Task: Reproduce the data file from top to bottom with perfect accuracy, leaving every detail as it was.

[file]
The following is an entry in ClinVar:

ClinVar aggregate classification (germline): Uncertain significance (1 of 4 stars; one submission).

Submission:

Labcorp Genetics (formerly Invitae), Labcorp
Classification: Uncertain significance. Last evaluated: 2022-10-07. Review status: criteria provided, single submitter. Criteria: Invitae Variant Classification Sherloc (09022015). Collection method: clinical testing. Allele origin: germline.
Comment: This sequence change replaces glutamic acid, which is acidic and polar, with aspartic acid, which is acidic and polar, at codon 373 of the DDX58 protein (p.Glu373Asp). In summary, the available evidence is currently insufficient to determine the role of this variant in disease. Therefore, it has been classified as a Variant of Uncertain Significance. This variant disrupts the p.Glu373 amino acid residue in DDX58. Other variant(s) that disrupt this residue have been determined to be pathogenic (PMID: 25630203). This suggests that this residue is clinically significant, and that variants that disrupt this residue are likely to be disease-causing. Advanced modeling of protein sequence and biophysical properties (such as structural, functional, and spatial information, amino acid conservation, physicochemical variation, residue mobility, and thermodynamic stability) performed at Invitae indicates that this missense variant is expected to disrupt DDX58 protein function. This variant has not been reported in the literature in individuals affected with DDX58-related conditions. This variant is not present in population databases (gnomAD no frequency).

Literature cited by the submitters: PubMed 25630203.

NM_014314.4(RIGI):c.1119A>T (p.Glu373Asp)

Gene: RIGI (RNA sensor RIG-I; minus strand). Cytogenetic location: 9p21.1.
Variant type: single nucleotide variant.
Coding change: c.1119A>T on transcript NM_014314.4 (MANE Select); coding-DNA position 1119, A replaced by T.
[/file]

The following is an entry in ClinVar:

ClinVar aggregate classification (germline): Uncertain significance (1 of 4 stars; one submission).

Submission:

Labcorp Genetics (formerly Invitae), Labcorp
Classification: Uncertain significance. Last evaluated: 2022-10-07. Review status: criteria provided, single submitter. Criteria: Invitae Variant Classification Sherloc (09022015). Collection method: clinical testing. Allele origin: germline.
Comment: This sequence change replaces glutamic acid, which is acidic and polar, with aspartic acid, which is acidic and polar, at codon 373 of the DDX58 protein (p.Glu373Asp). In summary, the available evidence is currently insufficient to determine the role of this variant in disease. Therefore, it has been classified as a Variant of Uncertain Significance. This variant disrupts the p.Glu373 amino acid residue in DDX58. Other variant(s) that disrupt this residue have been determined to be pathogenic (PMID: 25630203). This suggests that this residue is clinically significant, and that variants that disrupt this residue are likely to be disease-causing. Advanced modeling of protein sequence and biophysical properties (such as structural, functional, and spatial information, amino acid conservation, physicochemical variation, residue mobility, and thermodynamic stability) performed at Invitae indicates that this missense variant is expected to disrupt DDX58 protein function. This variant has not been reported in the literature in individuals affected with DDX58-related conditions. This variant is not present in population databases (gnomAD no frequency).

Literature cited by the submitters: PubMed 25630203.

NM_014314.4(RIGI):c.1119A>T (p.Glu373Asp)

Gene: RIGI (RNA sensor RIG-I; minus strand). Cytogenetic location: 9p21.1.
Variant type: single nucleotide variant.
Coding change: c.1119A>T on transcript NM_014314.4 (MANE Select); coding-DNA position 1119, A replaced by T.